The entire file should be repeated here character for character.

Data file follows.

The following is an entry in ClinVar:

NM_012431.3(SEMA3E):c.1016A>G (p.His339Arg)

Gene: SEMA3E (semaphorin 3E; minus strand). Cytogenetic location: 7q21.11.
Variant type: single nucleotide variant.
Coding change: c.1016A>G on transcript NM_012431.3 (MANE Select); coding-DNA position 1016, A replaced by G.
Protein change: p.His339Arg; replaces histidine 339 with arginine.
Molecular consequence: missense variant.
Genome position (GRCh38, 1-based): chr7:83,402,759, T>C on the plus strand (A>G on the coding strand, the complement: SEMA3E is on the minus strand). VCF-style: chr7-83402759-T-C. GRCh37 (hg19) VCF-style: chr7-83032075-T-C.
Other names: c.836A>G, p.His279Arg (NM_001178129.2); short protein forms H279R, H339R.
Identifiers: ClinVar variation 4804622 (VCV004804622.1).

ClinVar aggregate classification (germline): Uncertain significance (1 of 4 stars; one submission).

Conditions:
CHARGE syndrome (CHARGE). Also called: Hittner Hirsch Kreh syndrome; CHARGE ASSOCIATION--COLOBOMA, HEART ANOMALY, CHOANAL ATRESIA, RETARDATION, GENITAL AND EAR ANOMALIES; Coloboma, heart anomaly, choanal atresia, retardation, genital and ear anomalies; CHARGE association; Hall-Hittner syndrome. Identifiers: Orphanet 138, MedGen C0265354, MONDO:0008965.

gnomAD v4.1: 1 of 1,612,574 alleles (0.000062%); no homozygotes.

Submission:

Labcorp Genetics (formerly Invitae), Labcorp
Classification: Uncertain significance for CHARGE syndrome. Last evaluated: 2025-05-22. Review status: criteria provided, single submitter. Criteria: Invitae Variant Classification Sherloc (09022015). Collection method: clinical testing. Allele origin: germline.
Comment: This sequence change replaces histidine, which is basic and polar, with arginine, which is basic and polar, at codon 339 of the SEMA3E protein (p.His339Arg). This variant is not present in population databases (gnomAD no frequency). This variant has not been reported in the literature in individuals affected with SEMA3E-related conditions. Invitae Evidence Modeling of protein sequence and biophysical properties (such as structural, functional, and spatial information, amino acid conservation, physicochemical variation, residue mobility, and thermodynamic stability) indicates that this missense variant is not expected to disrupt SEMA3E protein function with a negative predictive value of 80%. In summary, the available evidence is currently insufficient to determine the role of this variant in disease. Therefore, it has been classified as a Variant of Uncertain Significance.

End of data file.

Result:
The following is an entry in ClinVar:

NM_012431.3(SEMA3E):c.1016A>G (p.His339Arg)

Gene: SEMA3E (semaphorin 3E; minus strand). Cytogenetic location: 7q21.11.
Variant type: single nucleotide variant.
Coding change: c.1016A>G on transcript NM_012431.3 (MANE Select); coding-DNA position 1016, A replaced by G.
Protein change: p.His339Arg; replaces histidine 339 with arginine.
Molecular consequence: missense variant.
Genome position (GRCh38, 1-based): chr7:83,402,759, T>C on the plus strand (A>G on the coding strand, the complement: SEMA3E is on the minus strand). VCF-style: chr7-83402759-T-C. GRCh37 (hg19) VCF-style: chr7-83032075-T-C.
Other names: c.836A>G, p.His279Arg (NM_001178129.2); short protein forms H279R, H339R.
Identifiers: ClinVar variation 4804622 (VCV004804622.1).

ClinVar aggregate classification (germline): Uncertain significance (1 of 4 stars; one submission).

Conditions:
CHARGE syndrome (CHARGE). Also called: Hittner Hirsch Kreh syndrome; CHARGE ASSOCIATION--COLOBOMA, HEART ANOMALY, CHOANAL ATRESIA, RETARDATION, GENITAL AND EAR ANOMALIES; Coloboma, heart anomaly, choanal atresia, retardation, genital and ear anomalies; CHARGE association; Hall-Hittner syndrome. Identifiers: Orphanet 138, MedGen C0265354, MONDO:0008965.

gnomAD v4.1: 1 of 1,612,574 alleles (0.000062%); no homozygotes.

Submission:

Labcorp Genetics (formerly Invitae), Labcorp
Classification: Uncertain significance for CHARGE syndrome. Last evaluated: 2025-05-22. Review status: criteria provided, single submitter. Criteria: Invitae Variant Classification Sherloc (09022015). Collection method: clinical testing. Allele origin: germline.
Comment: This sequence change replaces histidine, which is basic and polar, with arginine, which is basic and polar, at codon 339 of the SEMA3E protein (p.His339Arg). This variant is not present in population databases (gnomAD no frequency). This variant has not been reported in the literature in individuals affected with SEMA3E-related conditions. Invitae Evidence Modeling of protein sequence and biophysical properties (such as structural, functional, and spatial information, amino acid conservation, physicochemical variation, residue mobility, and thermodynamic stability) indicates that this missense variant is not expected to disrupt SEMA3E protein function with a negative predictive value of 80%. In summary, the available evidence is currently insufficient to determine the role of this variant in disease. Therefore, it has been classified as a Variant of Uncertain Significance.